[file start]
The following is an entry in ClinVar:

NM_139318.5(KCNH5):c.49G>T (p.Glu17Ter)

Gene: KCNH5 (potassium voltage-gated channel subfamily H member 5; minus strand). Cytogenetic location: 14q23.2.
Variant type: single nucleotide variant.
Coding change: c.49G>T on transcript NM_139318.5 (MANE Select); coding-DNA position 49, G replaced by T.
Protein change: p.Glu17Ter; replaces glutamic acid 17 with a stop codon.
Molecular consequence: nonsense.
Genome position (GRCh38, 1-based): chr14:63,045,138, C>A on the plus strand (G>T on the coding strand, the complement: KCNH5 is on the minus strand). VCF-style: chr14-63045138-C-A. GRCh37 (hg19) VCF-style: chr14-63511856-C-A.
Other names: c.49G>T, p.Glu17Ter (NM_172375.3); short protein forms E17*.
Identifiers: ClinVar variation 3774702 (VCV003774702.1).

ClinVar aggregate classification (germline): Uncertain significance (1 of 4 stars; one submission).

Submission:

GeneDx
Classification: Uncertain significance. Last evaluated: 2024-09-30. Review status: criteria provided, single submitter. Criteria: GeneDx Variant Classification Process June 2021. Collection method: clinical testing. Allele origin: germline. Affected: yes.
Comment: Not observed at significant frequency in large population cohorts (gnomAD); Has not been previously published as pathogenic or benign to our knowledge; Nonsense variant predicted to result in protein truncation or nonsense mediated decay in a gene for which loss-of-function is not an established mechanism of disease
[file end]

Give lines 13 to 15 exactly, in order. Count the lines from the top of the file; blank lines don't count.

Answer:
GeneDx
Classification: Uncertain significance. Last evaluated: 2024-09-30. Review status: criteria provided, single submitter. Criteria: GeneDx Variant Classification Process June 2021. Collection method: clinical testing. Allele origin: germline. Affected: yes.
Comment: Not observed at significant frequency in large population cohorts (gnomAD); Has not been previously published as pathogenic or benign to our knowledge; Nonsense variant predicted to result in protein truncation or nonsense mediated decay in a gene for which loss-of-function is not an established mechanism of disease